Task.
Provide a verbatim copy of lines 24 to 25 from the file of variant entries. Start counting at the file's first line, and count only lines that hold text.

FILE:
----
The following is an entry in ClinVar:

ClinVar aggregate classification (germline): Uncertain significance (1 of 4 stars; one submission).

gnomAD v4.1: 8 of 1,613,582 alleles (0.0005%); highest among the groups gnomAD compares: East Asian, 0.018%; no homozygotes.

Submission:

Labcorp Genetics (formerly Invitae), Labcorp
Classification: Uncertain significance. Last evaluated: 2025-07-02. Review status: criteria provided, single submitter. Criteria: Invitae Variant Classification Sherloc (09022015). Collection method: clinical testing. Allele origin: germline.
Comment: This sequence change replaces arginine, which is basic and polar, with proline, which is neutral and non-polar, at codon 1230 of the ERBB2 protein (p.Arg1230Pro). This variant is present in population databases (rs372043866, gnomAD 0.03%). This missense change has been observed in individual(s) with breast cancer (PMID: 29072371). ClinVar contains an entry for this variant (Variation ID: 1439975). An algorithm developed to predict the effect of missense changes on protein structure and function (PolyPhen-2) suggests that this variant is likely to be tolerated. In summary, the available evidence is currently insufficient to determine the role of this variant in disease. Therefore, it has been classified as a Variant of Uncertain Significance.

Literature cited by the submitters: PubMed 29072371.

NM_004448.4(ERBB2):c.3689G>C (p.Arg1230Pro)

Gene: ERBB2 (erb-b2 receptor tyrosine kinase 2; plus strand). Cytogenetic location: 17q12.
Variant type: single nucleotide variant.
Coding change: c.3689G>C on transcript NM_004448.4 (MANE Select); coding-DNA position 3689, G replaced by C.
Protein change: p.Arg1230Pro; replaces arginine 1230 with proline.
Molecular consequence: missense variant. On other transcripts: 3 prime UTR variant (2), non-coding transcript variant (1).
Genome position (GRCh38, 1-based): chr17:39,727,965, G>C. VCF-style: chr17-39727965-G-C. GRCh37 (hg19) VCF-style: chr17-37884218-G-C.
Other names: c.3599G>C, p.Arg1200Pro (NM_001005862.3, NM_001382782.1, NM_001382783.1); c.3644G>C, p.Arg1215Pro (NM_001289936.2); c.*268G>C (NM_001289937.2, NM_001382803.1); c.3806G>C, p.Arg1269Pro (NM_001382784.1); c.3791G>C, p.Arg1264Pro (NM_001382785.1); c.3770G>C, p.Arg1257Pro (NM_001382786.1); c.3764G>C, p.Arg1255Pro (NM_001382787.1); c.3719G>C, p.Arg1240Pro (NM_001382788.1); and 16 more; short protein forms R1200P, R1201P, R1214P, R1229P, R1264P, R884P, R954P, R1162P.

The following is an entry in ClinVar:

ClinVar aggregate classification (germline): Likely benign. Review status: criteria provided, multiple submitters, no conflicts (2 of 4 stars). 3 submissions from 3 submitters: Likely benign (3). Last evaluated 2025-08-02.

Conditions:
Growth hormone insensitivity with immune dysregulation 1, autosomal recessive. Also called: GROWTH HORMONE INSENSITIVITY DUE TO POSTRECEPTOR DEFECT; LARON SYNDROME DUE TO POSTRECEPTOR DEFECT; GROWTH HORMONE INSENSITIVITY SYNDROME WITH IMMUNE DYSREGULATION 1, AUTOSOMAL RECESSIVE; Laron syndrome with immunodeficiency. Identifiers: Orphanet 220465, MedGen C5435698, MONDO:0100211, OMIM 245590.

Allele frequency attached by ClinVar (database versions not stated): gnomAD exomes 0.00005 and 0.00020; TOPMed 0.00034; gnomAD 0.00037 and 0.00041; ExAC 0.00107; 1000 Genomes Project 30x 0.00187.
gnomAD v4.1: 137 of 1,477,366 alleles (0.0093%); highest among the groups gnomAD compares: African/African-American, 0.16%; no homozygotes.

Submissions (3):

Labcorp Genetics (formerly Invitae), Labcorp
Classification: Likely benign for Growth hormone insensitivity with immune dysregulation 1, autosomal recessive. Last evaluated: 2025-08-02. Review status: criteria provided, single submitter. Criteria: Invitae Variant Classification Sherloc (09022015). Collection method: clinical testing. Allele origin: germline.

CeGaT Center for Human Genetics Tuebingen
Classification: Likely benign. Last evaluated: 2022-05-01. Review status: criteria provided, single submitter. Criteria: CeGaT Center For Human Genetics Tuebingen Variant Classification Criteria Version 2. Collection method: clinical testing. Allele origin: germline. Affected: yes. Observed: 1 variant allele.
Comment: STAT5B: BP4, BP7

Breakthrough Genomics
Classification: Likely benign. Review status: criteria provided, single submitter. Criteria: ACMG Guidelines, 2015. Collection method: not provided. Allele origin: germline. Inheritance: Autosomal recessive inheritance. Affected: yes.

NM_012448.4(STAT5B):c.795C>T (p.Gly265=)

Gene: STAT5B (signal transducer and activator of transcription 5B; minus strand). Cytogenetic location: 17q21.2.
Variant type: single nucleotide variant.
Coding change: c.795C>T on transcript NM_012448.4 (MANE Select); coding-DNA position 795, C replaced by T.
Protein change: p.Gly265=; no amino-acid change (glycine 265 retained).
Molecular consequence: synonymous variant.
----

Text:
Labcorp Genetics (formerly Invitae), Labcorp
Classification: Likely benign for Growth hormone insensitivity with immune dysregulation 1, autosomal recessive. Last evaluated: 2025-08-02. Review status: criteria provided, single submitter. Criteria: Invitae Variant Classification Sherloc (09022015). Collection method: clinical testing. Allele origin: germline.